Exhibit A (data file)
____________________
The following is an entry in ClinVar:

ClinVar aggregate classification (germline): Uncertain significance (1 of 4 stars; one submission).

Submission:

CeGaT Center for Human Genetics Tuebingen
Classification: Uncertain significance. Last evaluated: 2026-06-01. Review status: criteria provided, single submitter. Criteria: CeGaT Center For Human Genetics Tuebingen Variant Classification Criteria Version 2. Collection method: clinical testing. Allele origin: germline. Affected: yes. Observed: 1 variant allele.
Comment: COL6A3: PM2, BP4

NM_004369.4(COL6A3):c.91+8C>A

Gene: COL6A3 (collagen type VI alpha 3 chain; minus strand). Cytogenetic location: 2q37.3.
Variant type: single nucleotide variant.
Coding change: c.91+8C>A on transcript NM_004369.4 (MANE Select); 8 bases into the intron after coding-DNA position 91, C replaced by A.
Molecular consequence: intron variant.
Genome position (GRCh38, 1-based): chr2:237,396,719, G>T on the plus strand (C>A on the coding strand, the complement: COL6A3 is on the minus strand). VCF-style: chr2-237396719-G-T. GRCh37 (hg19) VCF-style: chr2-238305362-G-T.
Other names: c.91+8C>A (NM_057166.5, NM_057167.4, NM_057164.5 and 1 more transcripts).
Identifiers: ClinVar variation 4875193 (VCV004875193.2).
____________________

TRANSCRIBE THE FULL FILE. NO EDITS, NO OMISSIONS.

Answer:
The following is an entry in ClinVar:

ClinVar aggregate classification (germline): Uncertain significance (1 of 4 stars; one submission).

Submission:

CeGaT Center for Human Genetics Tuebingen
Classification: Uncertain significance. Last evaluated: 2026-06-01. Review status: criteria provided, single submitter. Criteria: CeGaT Center For Human Genetics Tuebingen Variant Classification Criteria Version 2. Collection method: clinical testing. Allele origin: germline. Affected: yes. Observed: 1 variant allele.
Comment: COL6A3: PM2, BP4

NM_004369.4(COL6A3):c.91+8C>A

Gene: COL6A3 (collagen type VI alpha 3 chain; minus strand). Cytogenetic location: 2q37.3.
Variant type: single nucleotide variant.
Coding change: c.91+8C>A on transcript NM_004369.4 (MANE Select); 8 bases into the intron after coding-DNA position 91, C replaced by A.
Molecular consequence: intron variant.
Genome position (GRCh38, 1-based): chr2:237,396,719, G>T on the plus strand (C>A on the coding strand, the complement: COL6A3 is on the minus strand). VCF-style: chr2-237396719-G-T. GRCh37 (hg19) VCF-style: chr2-238305362-G-T.
Other names: c.91+8C>A (NM_057166.5, NM_057167.4, NM_057164.5 and 1 more transcripts).
Identifiers: ClinVar variation 4875193 (VCV004875193.2).